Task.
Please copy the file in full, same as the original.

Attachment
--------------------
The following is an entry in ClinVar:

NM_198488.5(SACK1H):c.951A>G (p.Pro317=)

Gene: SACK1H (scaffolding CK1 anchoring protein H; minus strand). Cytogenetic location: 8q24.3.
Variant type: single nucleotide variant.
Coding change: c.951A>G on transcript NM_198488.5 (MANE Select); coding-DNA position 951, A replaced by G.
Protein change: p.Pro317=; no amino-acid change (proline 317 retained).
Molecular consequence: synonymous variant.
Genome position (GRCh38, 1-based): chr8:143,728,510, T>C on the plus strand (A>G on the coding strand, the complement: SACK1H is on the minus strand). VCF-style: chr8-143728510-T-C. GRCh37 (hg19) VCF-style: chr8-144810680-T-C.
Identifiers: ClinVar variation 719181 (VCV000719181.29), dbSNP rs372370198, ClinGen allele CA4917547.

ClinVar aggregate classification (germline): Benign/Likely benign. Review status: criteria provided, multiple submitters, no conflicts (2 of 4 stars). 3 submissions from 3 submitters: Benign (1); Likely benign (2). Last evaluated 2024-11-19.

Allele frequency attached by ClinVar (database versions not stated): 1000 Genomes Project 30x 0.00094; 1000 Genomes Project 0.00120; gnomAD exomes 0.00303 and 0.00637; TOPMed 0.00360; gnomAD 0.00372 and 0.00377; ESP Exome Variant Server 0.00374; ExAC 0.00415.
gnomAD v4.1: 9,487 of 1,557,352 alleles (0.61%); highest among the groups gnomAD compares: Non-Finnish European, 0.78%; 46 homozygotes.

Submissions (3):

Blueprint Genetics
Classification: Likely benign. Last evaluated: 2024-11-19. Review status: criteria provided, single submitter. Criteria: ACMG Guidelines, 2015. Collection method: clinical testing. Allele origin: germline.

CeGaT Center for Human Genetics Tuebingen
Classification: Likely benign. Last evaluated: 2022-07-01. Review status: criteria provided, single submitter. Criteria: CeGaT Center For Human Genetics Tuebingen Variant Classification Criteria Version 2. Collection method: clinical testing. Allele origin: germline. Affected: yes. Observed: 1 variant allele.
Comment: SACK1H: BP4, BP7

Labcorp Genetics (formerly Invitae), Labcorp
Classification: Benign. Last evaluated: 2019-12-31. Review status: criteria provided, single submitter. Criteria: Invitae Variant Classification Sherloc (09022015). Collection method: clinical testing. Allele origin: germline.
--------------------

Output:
The following is an entry in ClinVar:

NM_198488.5(SACK1H):c.951A>G (p.Pro317=)

Gene: SACK1H (scaffolding CK1 anchoring protein H; minus strand). Cytogenetic location: 8q24.3.
Variant type: single nucleotide variant.
Coding change: c.951A>G on transcript NM_198488.5 (MANE Select); coding-DNA position 951, A replaced by G.
Protein change: p.Pro317=; no amino-acid change (proline 317 retained).
Molecular consequence: synonymous variant.
Genome position (GRCh38, 1-based): chr8:143,728,510, T>C on the plus strand (A>G on the coding strand, the complement: SACK1H is on the minus strand). VCF-style: chr8-143728510-T-C. GRCh37 (hg19) VCF-style: chr8-144810680-T-C.
Identifiers: ClinVar variation 719181 (VCV000719181.29), dbSNP rs372370198, ClinGen allele CA4917547.

ClinVar aggregate classification (germline): Benign/Likely benign. Review status: criteria provided, multiple submitters, no conflicts (2 of 4 stars). 3 submissions from 3 submitters: Benign (1); Likely benign (2). Last evaluated 2024-11-19.

Allele frequency attached by ClinVar (database versions not stated): 1000 Genomes Project 30x 0.00094; 1000 Genomes Project 0.00120; gnomAD exomes 0.00303 and 0.00637; TOPMed 0.00360; gnomAD 0.00372 and 0.00377; ESP Exome Variant Server 0.00374; ExAC 0.00415.
gnomAD v4.1: 9,487 of 1,557,352 alleles (0.61%); highest among the groups gnomAD compares: Non-Finnish European, 0.78%; 46 homozygotes.

Submissions (3):

Blueprint Genetics
Classification: Likely benign. Last evaluated: 2024-11-19. Review status: criteria provided, single submitter. Criteria: ACMG Guidelines, 2015. Collection method: clinical testing. Allele origin: germline.

CeGaT Center for Human Genetics Tuebingen
Classification: Likely benign. Last evaluated: 2022-07-01. Review status: criteria provided, single submitter. Criteria: CeGaT Center For Human Genetics Tuebingen Variant Classification Criteria Version 2. Collection method: clinical testing. Allele origin: germline. Affected: yes. Observed: 1 variant allele.
Comment: SACK1H: BP4, BP7

Labcorp Genetics (formerly Invitae), Labcorp
Classification: Benign. Last evaluated: 2019-12-31. Review status: criteria provided, single submitter. Criteria: Invitae Variant Classification Sherloc (09022015). Collection method: clinical testing. Allele origin: germline.